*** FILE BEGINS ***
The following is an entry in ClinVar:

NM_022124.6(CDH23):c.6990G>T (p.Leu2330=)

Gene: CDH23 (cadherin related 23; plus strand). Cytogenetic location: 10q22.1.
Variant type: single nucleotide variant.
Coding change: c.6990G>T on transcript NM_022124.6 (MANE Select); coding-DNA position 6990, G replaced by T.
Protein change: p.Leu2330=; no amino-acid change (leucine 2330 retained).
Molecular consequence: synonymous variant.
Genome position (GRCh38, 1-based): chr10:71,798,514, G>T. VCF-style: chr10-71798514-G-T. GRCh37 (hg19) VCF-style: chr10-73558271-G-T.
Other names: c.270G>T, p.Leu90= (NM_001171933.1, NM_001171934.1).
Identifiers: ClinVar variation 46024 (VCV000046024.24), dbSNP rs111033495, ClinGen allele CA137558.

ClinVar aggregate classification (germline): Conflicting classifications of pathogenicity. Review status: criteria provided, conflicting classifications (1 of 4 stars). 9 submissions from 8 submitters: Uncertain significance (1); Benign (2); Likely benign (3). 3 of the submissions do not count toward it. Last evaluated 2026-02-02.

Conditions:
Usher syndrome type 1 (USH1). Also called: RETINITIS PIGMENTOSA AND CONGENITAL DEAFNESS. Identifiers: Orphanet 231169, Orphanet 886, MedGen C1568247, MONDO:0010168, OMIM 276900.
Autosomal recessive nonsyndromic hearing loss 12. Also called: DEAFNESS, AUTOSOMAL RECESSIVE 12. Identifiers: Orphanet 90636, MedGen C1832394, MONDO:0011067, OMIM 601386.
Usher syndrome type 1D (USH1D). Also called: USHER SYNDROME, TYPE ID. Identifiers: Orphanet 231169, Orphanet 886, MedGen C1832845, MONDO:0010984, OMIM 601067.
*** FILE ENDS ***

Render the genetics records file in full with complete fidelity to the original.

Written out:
The following is an entry in ClinVar:

NM_022124.6(CDH23):c.6990G>T (p.Leu2330=)

Gene: CDH23 (cadherin related 23; plus strand). Cytogenetic location: 10q22.1.
Variant type: single nucleotide variant.
Coding change: c.6990G>T on transcript NM_022124.6 (MANE Select); coding-DNA position 6990, G replaced by T.
Protein change: p.Leu2330=; no amino-acid change (leucine 2330 retained).
Molecular consequence: synonymous variant.
Genome position (GRCh38, 1-based): chr10:71,798,514, G>T. VCF-style: chr10-71798514-G-T. GRCh37 (hg19) VCF-style: chr10-73558271-G-T.
Other names: c.270G>T, p.Leu90= (NM_001171933.1, NM_001171934.1).
Identifiers: ClinVar variation 46024 (VCV000046024.24), dbSNP rs111033495, ClinGen allele CA137558.

ClinVar aggregate classification (germline): Conflicting classifications of pathogenicity. Review status: criteria provided, conflicting classifications (1 of 4 stars). 9 submissions from 8 submitters: Uncertain significance (1); Benign (2); Likely benign (3). 3 of the submissions do not count toward it. Last evaluated 2026-02-02.

Conditions:
Usher syndrome type 1 (USH1). Also called: RETINITIS PIGMENTOSA AND CONGENITAL DEAFNESS. Identifiers: Orphanet 231169, Orphanet 886, MedGen C1568247, MONDO:0010168, OMIM 276900.
Autosomal recessive nonsyndromic hearing loss 12. Also called: DEAFNESS, AUTOSOMAL RECESSIVE 12. Identifiers: Orphanet 90636, MedGen C1832394, MONDO:0011067, OMIM 601386.
Usher syndrome type 1D (USH1D). Also called: USHER SYNDROME, TYPE ID. Identifiers: Orphanet 231169, Orphanet 886, MedGen C1832845, MONDO:0010984, OMIM 601067.